Corporations borrow a record amount from banks in April
Corporations are relying heavily on bank loans to stay afloat during the coronavirus pandemic, according to data released by the central bank Tuesday. Their debt financing was largely backed by a slew of supportive measures released by the government and lenders over the past two months to avert a possible credit crunch.
The Bank of Korea said corporate loans from banks in April increased by 27.9 trillion won ($23 billion) compared to the previous month, the largest monthly increase since the bank started compiling related data in 2009. The previous record was in March, when new corporate loans hit 18.7 trillion won.
Corporate loans outstanding totaled 929.2 trillion won as of the end of April.
Conglomerates, small- and mid-sized enterprises (SMEs) and individual businesses borrowed heavily.
Conglomerate borrowings increased by 11.2 trillion won in April compared to March, while those by SMEs surged by 16.6 trillion won and individual businesses by 10.8 trillion won. The bank explained that small businesses were short of operating funds in April and that low interest rate policies for loans to small businesses and SMEs accelerated their debt financing.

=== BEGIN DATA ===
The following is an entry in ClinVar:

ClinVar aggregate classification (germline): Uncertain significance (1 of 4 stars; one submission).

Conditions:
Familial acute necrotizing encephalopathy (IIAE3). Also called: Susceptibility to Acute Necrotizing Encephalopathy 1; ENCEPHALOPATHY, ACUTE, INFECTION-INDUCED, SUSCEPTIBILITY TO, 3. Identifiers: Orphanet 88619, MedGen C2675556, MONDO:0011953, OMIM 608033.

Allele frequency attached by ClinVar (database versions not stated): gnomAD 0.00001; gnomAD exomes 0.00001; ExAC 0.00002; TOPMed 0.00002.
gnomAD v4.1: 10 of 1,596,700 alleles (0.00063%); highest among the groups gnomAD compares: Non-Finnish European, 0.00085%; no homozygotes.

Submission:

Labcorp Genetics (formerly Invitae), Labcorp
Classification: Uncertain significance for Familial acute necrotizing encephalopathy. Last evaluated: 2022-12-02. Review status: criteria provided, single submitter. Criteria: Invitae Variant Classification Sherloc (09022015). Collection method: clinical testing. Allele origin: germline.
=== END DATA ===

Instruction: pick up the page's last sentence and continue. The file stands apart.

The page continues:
Loans to SMEs increased nearly threefold in April compared to the previous month’s 8 trillion won as a contraction in consumption in March started to hit revenue in April.
“Extending debt maturity to virus-hit businesses and rescheduling principal payments helped companies borrow more,” the bank said.
The increase in household debt slowed in April compared to the previous month mainly due to a slowdown in stock investment as the local stock process started to stabilize.
Household debt increased by 4.9 trillion won in April, down from the previous month’s 9.6 trillion won. Mortgage loan totals expanded by 4.9 trillion won over the cited period, compared to the 6.3 trillion won expansion in March and the 7.8 trillion won increase in February.
Home purchases and jeonse, where tenants provide a lump-sum deposit to the homeowner for a long-term lease, dropped in March. While an average of more than 10,000 houses were traded last year per month, the figure dropped below 4,000 units in March.
Other loans, which include credit loans and stock-backed debt among others, dropped by 100 billion won in April compared to the month before. In March, these loans increased by 6.3 trillion won, largely due to frenetic buying of local shares.
"The impact of Covid-19 held back household consumption, dragging down demand for credit which before was in much need when they needed to pay off their credit cards.”
BY JIN EUN-SOO [firstname.lastname@example.org]